The Moving Wall monument is coming to J.F. Gregory Park Thursday. Members of the organizing committee said preparations have gone smoothly, and they are expecting a big turnout.
The replica includes every single one of the over 58,000 names of American soldiers who died in Vietnam. It is over 250 feet long which is half the length of the one in D.C.
Thursday at 8 a.m., the truck carrying the Wall will depart from the Best Western on Hwy. 17 and drive to J.F. Gregory Park amidst a bit of fanfare. In front of the truck will be a motorcade of veterans and others on Harley Davidsons. Meanwhile, the committee has already handed out handheld flags to businesses along the route and are encouraging individuals to stand outside and wave the flags as the motorcade passes by.
From there, volunteers will erect the monument and prep the park for the opening ceremony at 3 p.m. The ceremony will be hosted by WJCL news anchor Casey Jones and will also include the Georgia National Guard color guard and keynote speaker Judge Doug Andrews. Andrews, a Savannah judge and attorney, is a retired Lieutenant Colonel and artillery battery commander who toured Vietnam in from 1969-1970.
Saturday will be a big day for the Moving Wall event as a military Chinook helicopter, flown in by Bravo company 1/169 Aviation Detachment, will land in the park at 9 a.m. and be on display until 3 p.m. Local emergency vehicles will be on display as well, including the first public display of the massive Bryan County mobile command center. Organizations such as the Red Cross and POW/MIA will have displays on Saturday as well.
Before taking down the Wall, the event will conclude Monday, June 16 with a closing ceremony at 1 p.m. It will include the 3rd ID color guard and keynote speaker and Vietnam veteran Ray Gaster. Gaster, who owns Gaster Lumber on Hwy. 204, has donated most of the materials and labor for the wooden platform the Moving Wall will rest on.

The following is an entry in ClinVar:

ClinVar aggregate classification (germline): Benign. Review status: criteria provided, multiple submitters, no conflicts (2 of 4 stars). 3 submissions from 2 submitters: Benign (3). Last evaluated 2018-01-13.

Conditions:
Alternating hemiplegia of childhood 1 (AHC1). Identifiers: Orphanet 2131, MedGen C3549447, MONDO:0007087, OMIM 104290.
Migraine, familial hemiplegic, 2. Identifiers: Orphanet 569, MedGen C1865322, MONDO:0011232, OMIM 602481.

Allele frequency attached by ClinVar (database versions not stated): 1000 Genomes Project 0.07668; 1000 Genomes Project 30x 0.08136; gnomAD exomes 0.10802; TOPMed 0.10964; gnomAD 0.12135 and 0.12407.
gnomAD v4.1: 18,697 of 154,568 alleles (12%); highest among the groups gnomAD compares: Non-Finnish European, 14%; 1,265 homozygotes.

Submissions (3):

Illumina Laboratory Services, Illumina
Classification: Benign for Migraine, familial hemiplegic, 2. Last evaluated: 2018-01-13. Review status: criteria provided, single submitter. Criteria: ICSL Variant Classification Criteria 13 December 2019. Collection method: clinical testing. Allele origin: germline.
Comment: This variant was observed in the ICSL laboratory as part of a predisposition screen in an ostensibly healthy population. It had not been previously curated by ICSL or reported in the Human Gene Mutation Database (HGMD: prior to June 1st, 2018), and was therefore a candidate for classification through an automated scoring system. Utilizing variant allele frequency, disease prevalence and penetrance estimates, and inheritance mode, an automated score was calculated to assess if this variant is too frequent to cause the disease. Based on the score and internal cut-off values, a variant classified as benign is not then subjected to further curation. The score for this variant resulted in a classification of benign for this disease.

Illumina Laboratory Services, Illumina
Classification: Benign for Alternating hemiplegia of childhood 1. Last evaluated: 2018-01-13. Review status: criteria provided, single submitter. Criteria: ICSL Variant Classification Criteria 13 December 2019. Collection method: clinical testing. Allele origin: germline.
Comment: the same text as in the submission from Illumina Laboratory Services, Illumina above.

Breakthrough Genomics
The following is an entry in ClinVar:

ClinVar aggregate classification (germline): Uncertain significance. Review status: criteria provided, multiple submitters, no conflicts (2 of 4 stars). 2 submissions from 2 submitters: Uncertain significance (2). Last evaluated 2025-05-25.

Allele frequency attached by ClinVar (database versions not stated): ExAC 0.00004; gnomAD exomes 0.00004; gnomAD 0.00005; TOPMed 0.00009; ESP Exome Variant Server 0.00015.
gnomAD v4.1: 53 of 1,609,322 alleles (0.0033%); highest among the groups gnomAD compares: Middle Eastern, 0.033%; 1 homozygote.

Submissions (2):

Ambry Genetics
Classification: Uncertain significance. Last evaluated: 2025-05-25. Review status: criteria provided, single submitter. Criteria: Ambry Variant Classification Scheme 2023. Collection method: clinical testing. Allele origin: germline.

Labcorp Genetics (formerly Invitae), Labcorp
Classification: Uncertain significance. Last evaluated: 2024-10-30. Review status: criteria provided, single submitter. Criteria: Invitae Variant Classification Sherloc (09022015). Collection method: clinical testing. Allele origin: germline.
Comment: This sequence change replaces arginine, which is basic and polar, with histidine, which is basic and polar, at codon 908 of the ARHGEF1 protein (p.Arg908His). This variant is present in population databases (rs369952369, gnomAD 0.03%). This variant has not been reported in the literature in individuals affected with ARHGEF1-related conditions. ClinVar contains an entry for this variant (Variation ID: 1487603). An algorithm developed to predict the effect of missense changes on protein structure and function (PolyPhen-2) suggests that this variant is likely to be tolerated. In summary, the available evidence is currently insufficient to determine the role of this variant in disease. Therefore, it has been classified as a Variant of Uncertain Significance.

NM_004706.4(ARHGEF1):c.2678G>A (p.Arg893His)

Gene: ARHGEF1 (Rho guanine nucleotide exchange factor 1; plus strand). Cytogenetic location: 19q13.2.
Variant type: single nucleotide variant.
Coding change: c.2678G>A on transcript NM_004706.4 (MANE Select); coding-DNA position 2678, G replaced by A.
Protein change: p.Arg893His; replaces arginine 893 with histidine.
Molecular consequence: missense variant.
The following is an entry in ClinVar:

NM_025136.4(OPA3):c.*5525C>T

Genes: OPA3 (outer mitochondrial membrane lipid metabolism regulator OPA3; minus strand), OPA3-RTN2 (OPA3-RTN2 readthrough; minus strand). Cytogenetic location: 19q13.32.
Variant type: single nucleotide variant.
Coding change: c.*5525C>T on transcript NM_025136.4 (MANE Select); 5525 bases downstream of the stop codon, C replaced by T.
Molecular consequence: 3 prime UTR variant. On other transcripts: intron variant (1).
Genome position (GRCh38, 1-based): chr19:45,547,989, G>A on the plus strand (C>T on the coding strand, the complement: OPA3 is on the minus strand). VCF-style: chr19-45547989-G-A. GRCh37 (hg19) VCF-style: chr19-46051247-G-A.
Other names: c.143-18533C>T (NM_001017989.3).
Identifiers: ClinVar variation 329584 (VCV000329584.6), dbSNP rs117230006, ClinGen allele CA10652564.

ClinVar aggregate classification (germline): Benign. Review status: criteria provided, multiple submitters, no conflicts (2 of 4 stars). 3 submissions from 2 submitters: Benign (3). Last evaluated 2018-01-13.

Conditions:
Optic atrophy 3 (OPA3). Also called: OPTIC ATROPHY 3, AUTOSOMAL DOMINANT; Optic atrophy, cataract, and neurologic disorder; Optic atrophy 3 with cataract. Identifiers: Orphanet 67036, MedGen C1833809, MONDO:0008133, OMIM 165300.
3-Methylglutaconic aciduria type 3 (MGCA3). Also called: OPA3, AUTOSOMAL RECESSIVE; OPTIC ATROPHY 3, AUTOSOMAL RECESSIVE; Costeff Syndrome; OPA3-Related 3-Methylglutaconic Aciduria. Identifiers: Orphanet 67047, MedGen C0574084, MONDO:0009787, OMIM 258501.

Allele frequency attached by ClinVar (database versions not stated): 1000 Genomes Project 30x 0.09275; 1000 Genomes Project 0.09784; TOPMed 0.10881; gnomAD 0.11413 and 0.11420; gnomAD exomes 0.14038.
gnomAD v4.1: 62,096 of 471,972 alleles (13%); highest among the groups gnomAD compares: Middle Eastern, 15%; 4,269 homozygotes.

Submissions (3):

Vietnam vet and committee member Donald Singleton said this event is two years in the making.
"I truly believe that bringing the Wall will help close old wounds and to help educate people about the war in Vietnam and the impact on our country," he said.
He also said the monument evokes a very emotional scene where folks bring flowers, pictures and other mementos in honor of those whose names are engraved before them. The items are not discarded, but rather packaged up and sent to a museum at the Moving Wall’s home base in White Plains, Michigan.
Richmond Hill resident Karla Hillen, who originally proposed this idea with Singleton in 2006, said this event could "promote healing with veterans while connecting combat vets of today with those of another era. I think it will pull the community closer as well."
"This was a great idea and will be a perfect extension of the veterans monument in J.F. Gregory Park," Mayor Richard Davis said. "We need to always remember them and express our thanks to them and their families."
Jan Bass, one of nine committee members, said 75 residents have stepped up to volunteer for this event while over 50 sponsors have signed on to make this event a reality.